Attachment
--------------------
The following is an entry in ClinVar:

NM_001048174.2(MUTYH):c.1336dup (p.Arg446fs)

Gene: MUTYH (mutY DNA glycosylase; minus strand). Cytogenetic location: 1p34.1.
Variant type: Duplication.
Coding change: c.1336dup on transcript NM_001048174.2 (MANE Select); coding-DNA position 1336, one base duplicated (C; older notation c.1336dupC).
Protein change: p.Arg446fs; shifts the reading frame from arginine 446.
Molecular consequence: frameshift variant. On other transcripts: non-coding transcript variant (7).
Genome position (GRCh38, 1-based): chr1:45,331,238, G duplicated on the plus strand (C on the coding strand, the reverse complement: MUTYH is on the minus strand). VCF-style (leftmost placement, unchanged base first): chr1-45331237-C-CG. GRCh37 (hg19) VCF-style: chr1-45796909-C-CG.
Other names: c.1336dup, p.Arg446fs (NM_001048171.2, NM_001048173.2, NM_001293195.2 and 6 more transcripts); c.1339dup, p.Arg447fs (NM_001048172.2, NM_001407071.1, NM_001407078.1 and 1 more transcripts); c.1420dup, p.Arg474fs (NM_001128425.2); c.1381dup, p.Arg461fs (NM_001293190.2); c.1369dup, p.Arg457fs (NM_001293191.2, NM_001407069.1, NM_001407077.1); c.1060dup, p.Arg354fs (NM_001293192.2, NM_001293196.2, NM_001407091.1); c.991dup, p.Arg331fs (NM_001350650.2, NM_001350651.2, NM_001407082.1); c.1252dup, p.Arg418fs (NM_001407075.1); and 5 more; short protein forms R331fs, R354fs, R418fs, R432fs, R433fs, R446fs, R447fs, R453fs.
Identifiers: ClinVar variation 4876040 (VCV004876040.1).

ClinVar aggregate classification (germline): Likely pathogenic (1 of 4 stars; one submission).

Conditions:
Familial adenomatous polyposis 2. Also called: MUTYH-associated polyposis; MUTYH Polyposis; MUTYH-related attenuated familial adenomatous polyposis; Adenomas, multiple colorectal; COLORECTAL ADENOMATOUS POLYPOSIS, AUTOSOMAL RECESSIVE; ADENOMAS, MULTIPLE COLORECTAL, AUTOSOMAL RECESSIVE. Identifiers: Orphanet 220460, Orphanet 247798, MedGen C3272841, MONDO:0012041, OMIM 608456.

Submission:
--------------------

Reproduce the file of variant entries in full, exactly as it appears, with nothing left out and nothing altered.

The following is an entry in ClinVar:

NM_001048174.2(MUTYH):c.1336dup (p.Arg446fs)

Gene: MUTYH (mutY DNA glycosylase; minus strand). Cytogenetic location: 1p34.1.
Variant type: Duplication.
Coding change: c.1336dup on transcript NM_001048174.2 (MANE Select); coding-DNA position 1336, one base duplicated (C; older notation c.1336dupC).
Protein change: p.Arg446fs; shifts the reading frame from arginine 446.
Molecular consequence: frameshift variant. On other transcripts: non-coding transcript variant (7).
Genome position (GRCh38, 1-based): chr1:45,331,238, G duplicated on the plus strand (C on the coding strand, the reverse complement: MUTYH is on the minus strand). VCF-style (leftmost placement, unchanged base first): chr1-45331237-C-CG. GRCh37 (hg19) VCF-style: chr1-45796909-C-CG.
Other names: c.1336dup, p.Arg446fs (NM_001048171.2, NM_001048173.2, NM_001293195.2 and 6 more transcripts); c.1339dup, p.Arg447fs (NM_001048172.2, NM_001407071.1, NM_001407078.1 and 1 more transcripts); c.1420dup, p.Arg474fs (NM_001128425.2); c.1381dup, p.Arg461fs (NM_001293190.2); c.1369dup, p.Arg457fs (NM_001293191.2, NM_001407069.1, NM_001407077.1); c.1060dup, p.Arg354fs (NM_001293192.2, NM_001293196.2, NM_001407091.1); c.991dup, p.Arg331fs (NM_001350650.2, NM_001350651.2, NM_001407082.1); c.1252dup, p.Arg418fs (NM_001407075.1); and 5 more; short protein forms R331fs, R354fs, R418fs, R432fs, R433fs, R446fs, R447fs, R453fs.
Identifiers: ClinVar variation 4876040 (VCV004876040.1).

ClinVar aggregate classification (germline): Likely pathogenic (1 of 4 stars; one submission).

Conditions:
Familial adenomatous polyposis 2. Also called: MUTYH-associated polyposis; MUTYH Polyposis; MUTYH-related attenuated familial adenomatous polyposis; Adenomas, multiple colorectal; COLORECTAL ADENOMATOUS POLYPOSIS, AUTOSOMAL RECESSIVE; ADENOMAS, MULTIPLE COLORECTAL, AUTOSOMAL RECESSIVE. Identifiers: Orphanet 220460, Orphanet 247798, MedGen C3272841, MONDO:0012041, OMIM 608456.

Submission: